Wednesday, July 24, 2013

Temperature + Dew Point For Pace Adjustments

Since Dew Point is a more useful measure of the water saturation of the air and thus its effect on our body while we run, I am recommending using it (rather than relative humidity), in conjunction with air temperatures, in determining warm weather pace adjustments to training.

The revised training pace adjustment formula is as follows:

Add together air temperature and dew point and see where the combined number places you on the following adjustment chart:

100 or less:   no pace adjustment
101 to 110:   0% to 0.5% pace adjustment
111 to 120:   0.5% to 1.0% pace adjustment
121 to 130:   1.0% to 2.0% pace adjustment
131 to 140:   2.0% to 3.0% pace adjustment
141 to 150:   3.0% to 4.5% pace adjustment
151 to 160:   4.5% to 6.0% pace adjustment
161 to 170:   6.0% to 8.0% pace adjustment
171 to 180:   8.0% to 10.0% pace adjustment
Above 180:   hard running not recommended

Note:  a range is given as there are numerous individual factors, such as the size, fitness and physical make-up of the runner, and their level of acclimatization to the heat and air saturation levels, that will play into how much of a pace adjustment is needed.   

The above are the pace adjustment percentages to use for continuous runs.  For repeat workouts such as 400’s 800’s, or mile repeats, I recommend using half of the continuous run adjustment as the body has a chance to cool somewhat during the recovery between repeats. 

For those who want help doing the math for these adjustments the following charts calculate the adjusted pace for various paces and % adjustments.


At the time of our planned continuous run the air temperature is 74 degrees and dew point if 71 degrees - a typical early morning in summer over much southern United States this summer.  We would add these 2 numbers together to get 145 (74 + 71).

According to our chart, a total of 145 calls for a pace adjustment of 3% to 4.5%.  We had planned to do our run at 7:00 pace under normal conditions, so we adjust the 7:00 pace by 3% to 4.5% and get an adjusted pace range of 7:13 to 7:19 per mile.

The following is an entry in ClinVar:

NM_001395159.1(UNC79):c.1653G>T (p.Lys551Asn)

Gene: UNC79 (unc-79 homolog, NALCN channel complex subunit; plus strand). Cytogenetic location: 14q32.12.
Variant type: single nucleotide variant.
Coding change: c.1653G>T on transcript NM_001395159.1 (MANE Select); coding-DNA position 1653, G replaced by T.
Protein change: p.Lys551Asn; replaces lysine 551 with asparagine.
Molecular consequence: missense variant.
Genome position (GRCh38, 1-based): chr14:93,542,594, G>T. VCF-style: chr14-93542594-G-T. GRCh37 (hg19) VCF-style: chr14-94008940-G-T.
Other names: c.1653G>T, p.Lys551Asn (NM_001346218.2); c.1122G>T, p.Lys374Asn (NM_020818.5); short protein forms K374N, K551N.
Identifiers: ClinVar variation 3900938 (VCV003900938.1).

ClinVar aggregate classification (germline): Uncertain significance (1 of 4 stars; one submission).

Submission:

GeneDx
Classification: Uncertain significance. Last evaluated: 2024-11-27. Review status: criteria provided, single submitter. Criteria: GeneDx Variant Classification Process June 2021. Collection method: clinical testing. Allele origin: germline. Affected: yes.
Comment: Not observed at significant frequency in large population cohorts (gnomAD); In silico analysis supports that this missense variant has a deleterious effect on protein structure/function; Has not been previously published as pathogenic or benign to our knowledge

If, under those same weather conditions we had planned to run 8 x half mile repeats at 3:00 per repeat (6:00 per mile pace).  We would cut the 3% to 4.5% pace adjustment in half and use a 1.5% to 2.25% pace adjustment.  A 1.5% to 2.25% on 6:00 pace is a 6:06 to 6:08.  So instead of targeting 3:00 per half mile, we would have an adjusted target of 3:03 to 3:04 per half mile.

Prior Method
Most of the pace adjustments obtained using this method align very closely to what I have shared previously when using relative humidity to adjust air temperature; but I believe the use of both dew point and air temperature to be a more accurate basis for the adjustment calculations, so I am offering this modification.  

Wednesday, July 17, 2013

Sharing My Workout Toolbox

My Metaphorical Workout Toolbox

One of the most valuable items I have as a coach is my workout toolbox.  This is a listing of all the workouts I use as a coach and notes about when, where, why and how to use each to its maximum effectiveness. 

I have a rather large toolbox and am always seeking ways to improve and expand it.  I am constantly reading, thinking, analyzing and talking with other coaches and runners about the various tools used in training.   But I am also picky about what is in my toolbox, so I have some very stringent criteria that must be met before a workout is added.   Before a workout is added to my tool box I must have a thorough understanding of:
  •    The basic physiology of the workout – what systems does it work and how
  •    When to use the workout
  •    How to best execute the workout
  •    Any variations of the workout and how do they differ from each other
  •    How effective is the workout at producing results

The sources for workouts are almost endless.  It is bound only by resources and imagination.  The sources of the workouts currently in my toolbox include:  personal experience as a runner, experiences as a coach, the experiences of friends and colleagues, through reading articles, books and research reports, by talking with other coaches and runners, and hours of research, analyzing and brainstorming.  

I am also not afraid to tweak workouts once they are in the toolbox.  I am always seeking ways to improve them and make them more effective or identifying new variations to be used in certain circumstances.  As new information or research is available, and as experience with each workout grows, I may modify or expand a workout in the toolbox or add a new workout.  I think my toolbox has been through the fire and proven to be extremely effective, but I am never satisfied with that, I want it to be even better and will always work to make improvements to it.  As a coach I want to have the most effective, bad-ass toolbox in the business, so I can be the most effective coach I can possibly be at helping runners reach their goals and maximum potential in the sport.

Organizing the Toolbox
My tool box is organized into 2 tiers.  The first tier is general workout category based on the primary purpose of the workout.
·         Speed
·         Stamina
·         Endurance
·         Recovery

Then under this first tier is a second tier based on the prevalence of the workout in terms of how often and when it can and should be used.  This tier is broken up into:
  •  Staple Workouts
  •  Breakout Workouts
  •  Specialty Workouts

Sharing My Toolbox
On August 1st, I will be launching a new retail page to my coaching services and resource website  On this page I will be offering to share a substantial piece of my toolbox with you, and in a detailed way beyond what is found on my websites or blog, through a product entitled:   

Coach Hadley’s Workout Toolbox

This offering will include: